The hoary old chestnut roasting on this December’s open critical fire is cultural value. Much loved by those wishing to instrumentalise the humanities, cultural value appears in European funding cfps (last year’s British AHRC had such a call) as a strategy to identify sources of utility through public-funded humanities projects. Theoretical responses from within the humanities are numerous. Some understand cultural production within a discourse of economics, most notably in Bourdieuan critical ideas such as cultural capital. Others seek to maintain an autonomous discursive space for cultural production (to preserve its political power): an important 20th C elaboration of the latter being Adorno and Horkheimer (see the 1944 and 1947 prefaces to Dialectic of the Enlightenment) and the Frankfurht School more generally. The debate has been long, complex, and often bitter. In the interests of this blogg’s clarity, therefore – and at the risk of pre-loading the terms of the debate – I can’t help but go back to some basics of the bipartite term.
There are many systems of value: religious, environmental, political and so on; each with their own explanatory discourse. The most measurable, perhaps, is financial value, and the science to articulate changes within that system is economics. The trouble with cultural value is that it has no unique science by which to account for change. Much more than a philosophy of mere style, Aesthetics is nevertheless uncomfortable with more overtly political, social determination of Artistic form. Political sociologies of the ‘text’, good though they are at describing the correlations between social political context and the artwork, have trouble accounting for an individual’s idiosyncratic experience of text; whilst an aesthetic experience is often forced to resort to religious language – think only of epiphany.
On the naughty step
The points I am making and am about to make are nothing new, but I do feel that some teasing out of terms is required. Otherwise the address could get messy, especially for the first term culture. Standard explanations have culture as part anthropology and part a concern with Art: the advice being to steer clear of slippage between the two. Thinking back to Nordic student days, however, I was always taught culture as a 4-part term, in the sense of biology, of a people, of that people’s Art and their sub-cultural formations. The lecture went as follows:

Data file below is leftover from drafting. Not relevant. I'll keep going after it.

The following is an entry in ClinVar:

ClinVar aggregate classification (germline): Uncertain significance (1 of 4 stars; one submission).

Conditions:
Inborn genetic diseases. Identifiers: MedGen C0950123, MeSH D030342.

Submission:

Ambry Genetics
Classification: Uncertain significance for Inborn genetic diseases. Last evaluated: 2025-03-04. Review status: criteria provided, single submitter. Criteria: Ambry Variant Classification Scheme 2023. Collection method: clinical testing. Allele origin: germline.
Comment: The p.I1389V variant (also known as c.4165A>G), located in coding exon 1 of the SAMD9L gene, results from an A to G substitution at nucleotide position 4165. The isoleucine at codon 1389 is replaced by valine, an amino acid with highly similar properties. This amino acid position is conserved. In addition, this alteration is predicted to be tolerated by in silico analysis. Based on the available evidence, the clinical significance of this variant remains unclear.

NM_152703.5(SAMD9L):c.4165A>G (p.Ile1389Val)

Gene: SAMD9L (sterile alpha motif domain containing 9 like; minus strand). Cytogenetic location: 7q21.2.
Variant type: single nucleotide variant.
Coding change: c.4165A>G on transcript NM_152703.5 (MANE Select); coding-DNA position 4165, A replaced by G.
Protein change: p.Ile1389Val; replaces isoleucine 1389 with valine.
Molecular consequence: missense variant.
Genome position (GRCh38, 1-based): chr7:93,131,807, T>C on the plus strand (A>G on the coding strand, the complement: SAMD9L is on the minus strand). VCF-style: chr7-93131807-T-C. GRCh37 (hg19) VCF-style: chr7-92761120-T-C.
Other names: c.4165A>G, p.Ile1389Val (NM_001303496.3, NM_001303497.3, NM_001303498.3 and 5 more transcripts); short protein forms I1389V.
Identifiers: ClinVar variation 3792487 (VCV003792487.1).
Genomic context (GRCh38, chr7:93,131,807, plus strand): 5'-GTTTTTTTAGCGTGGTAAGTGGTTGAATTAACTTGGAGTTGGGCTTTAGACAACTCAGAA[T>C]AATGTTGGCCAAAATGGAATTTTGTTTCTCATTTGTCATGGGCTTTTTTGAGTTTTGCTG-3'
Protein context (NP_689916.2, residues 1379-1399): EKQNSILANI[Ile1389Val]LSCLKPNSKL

First we had Petri dishes, the bottom of a vegetable basket and forgotten corners of a station wagons’ boot [that’s estate cars to the Brits]. Not the reverse of nature, culture was nature. Out of the biological dirt rose culture and out of the soil rose Herder. At the end of the 18th C, when Johann Gottfried Herder (1744 – 1803) was formulating his social/anthropological ideas of ‘cultures’ (pl.), a welter of German-speaking peoples were beginning to think of themselves as ‘a people’ – mostly in counter-distinction to the French. German culture was something that grew out of German soil, and its values were equal to whatever neo-classical values the French wished to impose: “Men of all the quarters of the globe, who have perished over the ages, you have not lived solely to manure the earth with your ashes, so that at the end of time your posterity should be made happy by European culture. The very thought of a superior culture is a blatant insult to the majesty of nature” (Herder, Ideas on the Philosophy of the History of Mankind, 1784-91). The negative side to Herder’s progressive ideas, however, comes with the blood and soil of national socialism, a century and a half later. As a category, though, both positive and negative sides of Herder’s culture is concerned with ‘a people’, with their heimat, and with the ‘natural’ organization of that people into a State. Unlike conditions for Prussians, Bavarians, Swabians and Alsatians in the 18th C, our world is far less national (post-national even) and much more multicultural. In a cosmopolitan context, it makes little sense to talk about one (more or less arbitrarily defined) people who happen to occupy geographical soil-space that just happens to be coterminous with the country’s borders and its expression as a ‘nation’. It makes more sense to talk about those people allied under one State organisation or – given the outsourcing of social organization to private corporations – corporate organisation. The update of Herder’s second category of culture for the neoliberal West, at least, is not national but state-and-its-corporate culture.